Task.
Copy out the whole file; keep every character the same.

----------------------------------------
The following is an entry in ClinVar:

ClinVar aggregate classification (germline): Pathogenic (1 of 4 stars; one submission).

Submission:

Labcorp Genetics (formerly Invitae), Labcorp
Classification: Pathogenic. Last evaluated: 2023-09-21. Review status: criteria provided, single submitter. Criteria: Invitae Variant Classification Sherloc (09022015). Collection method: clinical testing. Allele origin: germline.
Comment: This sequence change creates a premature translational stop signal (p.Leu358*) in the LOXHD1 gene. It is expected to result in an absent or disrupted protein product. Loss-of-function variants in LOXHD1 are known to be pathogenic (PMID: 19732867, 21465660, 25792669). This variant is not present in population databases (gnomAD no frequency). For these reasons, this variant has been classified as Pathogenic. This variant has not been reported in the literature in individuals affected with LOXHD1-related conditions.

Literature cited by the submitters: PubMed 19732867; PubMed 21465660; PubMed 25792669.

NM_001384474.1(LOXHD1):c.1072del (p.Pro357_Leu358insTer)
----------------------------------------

The following is an entry in ClinVar:

ClinVar aggregate classification (germline): Pathogenic (1 of 4 stars; one submission).

Submission:

Labcorp Genetics (formerly Invitae), Labcorp
Classification: Pathogenic. Last evaluated: 2023-09-21. Review status: criteria provided, single submitter. Criteria: Invitae Variant Classification Sherloc (09022015). Collection method: clinical testing. Allele origin: germline.
Comment: This sequence change creates a premature translational stop signal (p.Leu358*) in the LOXHD1 gene. It is expected to result in an absent or disrupted protein product. Loss-of-function variants in LOXHD1 are known to be pathogenic (PMID: 19732867, 21465660, 25792669). This variant is not present in population databases (gnomAD no frequency). For these reasons, this variant has been classified as Pathogenic. This variant has not been reported in the literature in individuals affected with LOXHD1-related conditions.

Literature cited by the submitters: PubMed 19732867; PubMed 21465660; PubMed 25792669.

NM_001384474.1(LOXHD1):c.1072del (p.Pro357_Leu358insTer)